Posted in Education, Movies, Playing with tags , , , , , on July 28, 2011 by theguitarcave

As promised in my last post on Larry Coryell and the Jazz Minor, here is how I hear that playing strategy in Django’s 1953 version of Night and Day. I’ve said it before and I’ll say it again: I LOVE Django’s playing on this song and believe it completely epitomizes what great jazz and great guitar playing should sound like.

If you’re unfamiliar with this song, find a chart and follow along! As I said in the previous post, while Django did this version in the key of Eb, he also did a couple versions in the key of D and this is the key I’m playing in. In the first video I give chord demonstrations of how many Gypsy Jazz artists play it (kind of). The basic progression is Em7b5 A7 D. You can choose either of the first two examples of voices. Or you can re-harmonize it like the third example I provide, Stochelo Rosenberg / The Rosenberg Trio and their version with Stephane Grappelli that is on the Caravan album. Stochelo plays the Em7b5 as a Gmin9, the A7 as an A7b9b13 and the D as a D major. He also does that line cliché that leads into an E9/B A7b5b913/Bb D6/9 F07. Then it returns to a normal 2-5-1 in D (Em7 A7 Dmaj). That all sounds complicated but it isn’t really. The E9/B is a regular E9 chord with the B on the low E string fingered and you slide down a half step for the next chord. The other chords are typical jazz chords. Then I play the Jazz Minor scale as Larry Coryell was playing it in his lesson and then I play a couple of licks from Django’s take on Night and Day. I think there is a lot of similarity there.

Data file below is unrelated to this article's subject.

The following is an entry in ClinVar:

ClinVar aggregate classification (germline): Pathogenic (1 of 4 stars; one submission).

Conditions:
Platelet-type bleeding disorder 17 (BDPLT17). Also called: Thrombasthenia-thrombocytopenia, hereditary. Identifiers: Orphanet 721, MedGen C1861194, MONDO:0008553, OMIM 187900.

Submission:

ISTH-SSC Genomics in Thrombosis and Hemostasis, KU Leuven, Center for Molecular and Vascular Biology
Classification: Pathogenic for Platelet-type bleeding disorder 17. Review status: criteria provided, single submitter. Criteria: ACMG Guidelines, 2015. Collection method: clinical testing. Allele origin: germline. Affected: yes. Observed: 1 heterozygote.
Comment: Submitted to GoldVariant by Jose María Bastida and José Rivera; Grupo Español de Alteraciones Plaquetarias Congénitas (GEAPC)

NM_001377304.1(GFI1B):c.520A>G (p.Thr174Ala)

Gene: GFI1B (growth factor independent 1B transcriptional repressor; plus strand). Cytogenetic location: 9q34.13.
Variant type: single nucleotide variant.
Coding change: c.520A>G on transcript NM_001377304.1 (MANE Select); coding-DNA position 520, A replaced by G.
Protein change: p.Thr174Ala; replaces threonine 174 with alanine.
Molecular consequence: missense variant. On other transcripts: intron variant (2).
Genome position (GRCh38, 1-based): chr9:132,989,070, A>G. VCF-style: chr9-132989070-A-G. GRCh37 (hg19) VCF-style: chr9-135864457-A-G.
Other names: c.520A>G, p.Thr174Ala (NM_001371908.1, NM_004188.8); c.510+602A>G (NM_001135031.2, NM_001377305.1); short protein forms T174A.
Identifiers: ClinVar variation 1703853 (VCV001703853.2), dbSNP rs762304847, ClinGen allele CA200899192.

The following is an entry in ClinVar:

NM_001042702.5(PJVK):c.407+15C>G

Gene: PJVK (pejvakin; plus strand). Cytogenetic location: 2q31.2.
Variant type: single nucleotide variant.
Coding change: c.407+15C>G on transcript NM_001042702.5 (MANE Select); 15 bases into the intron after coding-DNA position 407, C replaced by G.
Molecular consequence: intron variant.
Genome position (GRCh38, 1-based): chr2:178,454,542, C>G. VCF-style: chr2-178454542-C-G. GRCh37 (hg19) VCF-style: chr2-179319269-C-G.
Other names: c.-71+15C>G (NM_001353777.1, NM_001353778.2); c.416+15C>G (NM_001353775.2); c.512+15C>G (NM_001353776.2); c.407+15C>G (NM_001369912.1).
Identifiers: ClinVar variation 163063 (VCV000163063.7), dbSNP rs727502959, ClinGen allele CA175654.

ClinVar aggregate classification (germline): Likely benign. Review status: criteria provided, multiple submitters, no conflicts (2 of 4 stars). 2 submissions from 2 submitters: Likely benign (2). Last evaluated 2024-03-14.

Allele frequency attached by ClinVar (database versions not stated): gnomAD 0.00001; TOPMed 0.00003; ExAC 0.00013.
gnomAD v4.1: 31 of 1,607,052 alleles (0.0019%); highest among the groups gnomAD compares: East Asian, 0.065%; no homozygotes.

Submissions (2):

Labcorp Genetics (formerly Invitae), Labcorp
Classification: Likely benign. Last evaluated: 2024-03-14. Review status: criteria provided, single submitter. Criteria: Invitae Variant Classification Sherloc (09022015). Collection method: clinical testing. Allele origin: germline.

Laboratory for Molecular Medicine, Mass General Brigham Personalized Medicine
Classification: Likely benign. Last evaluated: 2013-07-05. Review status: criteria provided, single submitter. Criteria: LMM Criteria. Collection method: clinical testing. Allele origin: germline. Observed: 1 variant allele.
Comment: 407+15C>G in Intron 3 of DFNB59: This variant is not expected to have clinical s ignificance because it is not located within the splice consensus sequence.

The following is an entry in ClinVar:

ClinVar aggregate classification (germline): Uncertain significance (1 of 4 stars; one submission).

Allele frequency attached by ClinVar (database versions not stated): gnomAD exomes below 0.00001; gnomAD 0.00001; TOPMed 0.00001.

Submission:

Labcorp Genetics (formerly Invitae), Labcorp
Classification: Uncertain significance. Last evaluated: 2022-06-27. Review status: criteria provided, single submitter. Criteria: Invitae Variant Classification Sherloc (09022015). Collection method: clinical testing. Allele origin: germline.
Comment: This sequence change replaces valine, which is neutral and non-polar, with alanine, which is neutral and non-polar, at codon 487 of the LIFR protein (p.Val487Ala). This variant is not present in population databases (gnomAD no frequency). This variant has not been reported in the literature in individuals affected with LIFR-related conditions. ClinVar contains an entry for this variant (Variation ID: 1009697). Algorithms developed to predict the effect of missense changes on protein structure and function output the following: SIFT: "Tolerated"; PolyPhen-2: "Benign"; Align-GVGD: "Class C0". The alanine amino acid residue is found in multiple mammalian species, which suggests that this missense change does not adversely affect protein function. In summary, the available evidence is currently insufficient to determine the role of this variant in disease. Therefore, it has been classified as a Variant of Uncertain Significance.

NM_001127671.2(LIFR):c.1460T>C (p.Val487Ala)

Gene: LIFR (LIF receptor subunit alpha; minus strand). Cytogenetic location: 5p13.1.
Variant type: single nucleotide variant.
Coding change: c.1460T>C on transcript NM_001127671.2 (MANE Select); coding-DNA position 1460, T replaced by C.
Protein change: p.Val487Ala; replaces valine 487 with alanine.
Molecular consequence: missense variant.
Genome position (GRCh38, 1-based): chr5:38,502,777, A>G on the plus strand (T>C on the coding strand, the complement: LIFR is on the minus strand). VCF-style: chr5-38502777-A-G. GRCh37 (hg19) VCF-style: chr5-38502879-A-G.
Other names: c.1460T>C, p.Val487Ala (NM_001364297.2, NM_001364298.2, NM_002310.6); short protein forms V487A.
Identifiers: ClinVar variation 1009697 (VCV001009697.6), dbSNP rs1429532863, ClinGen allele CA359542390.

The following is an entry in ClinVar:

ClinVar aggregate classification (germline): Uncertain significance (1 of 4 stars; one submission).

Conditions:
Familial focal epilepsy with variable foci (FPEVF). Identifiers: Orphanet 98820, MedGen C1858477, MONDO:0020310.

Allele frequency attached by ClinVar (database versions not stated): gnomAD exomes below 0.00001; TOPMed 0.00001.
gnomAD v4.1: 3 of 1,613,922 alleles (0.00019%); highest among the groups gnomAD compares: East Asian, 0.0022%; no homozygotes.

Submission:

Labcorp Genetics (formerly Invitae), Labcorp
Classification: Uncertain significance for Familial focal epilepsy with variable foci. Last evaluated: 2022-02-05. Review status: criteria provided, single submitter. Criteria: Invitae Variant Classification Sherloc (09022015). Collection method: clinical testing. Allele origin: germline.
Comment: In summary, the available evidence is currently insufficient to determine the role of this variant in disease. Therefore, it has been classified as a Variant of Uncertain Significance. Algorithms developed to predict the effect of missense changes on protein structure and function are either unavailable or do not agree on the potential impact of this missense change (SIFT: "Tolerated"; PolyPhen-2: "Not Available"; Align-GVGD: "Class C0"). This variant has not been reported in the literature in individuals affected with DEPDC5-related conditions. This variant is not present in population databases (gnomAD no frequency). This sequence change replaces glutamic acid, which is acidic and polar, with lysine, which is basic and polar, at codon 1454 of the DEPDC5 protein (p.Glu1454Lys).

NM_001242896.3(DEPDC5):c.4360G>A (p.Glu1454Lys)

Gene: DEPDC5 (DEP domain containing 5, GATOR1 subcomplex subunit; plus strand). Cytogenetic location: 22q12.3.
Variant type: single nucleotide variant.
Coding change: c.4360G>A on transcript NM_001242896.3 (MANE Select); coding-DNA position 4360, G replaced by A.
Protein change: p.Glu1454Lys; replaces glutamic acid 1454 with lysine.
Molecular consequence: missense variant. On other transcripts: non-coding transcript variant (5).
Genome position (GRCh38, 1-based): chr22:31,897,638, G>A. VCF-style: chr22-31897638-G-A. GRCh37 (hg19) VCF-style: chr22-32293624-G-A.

The Mouse Amp

I’m using my Gretsch Anniversary Junior plugged through a Mouse Amp. The picture is showing two views of the Mouse. I believe the amp is from the late 70s and it was a DEAD MOUSE until a couple of years ago. I thought it was toast, but the guy who sets up my guitars put in a new battery and cleaned it up and it was good as new. The battery can be charged for up to 4 hours so I can play outside, at the pool, on the beach, or busk on the street. It doesn’t have the hi-fidelity of the Schertler David or the Fender Champ I have, which I’ll use in some upcoming videos, but it’s certainly really easy to set up and go. The Gretsch is pretty awesome too. I’ve done quite a few gigs with it and I’m really happy with how it sounds playing this music. A Gibson L-5 it is not, but I can get close to Django’s amplified tone with a little tweaking, especially through the David. I really like that combo.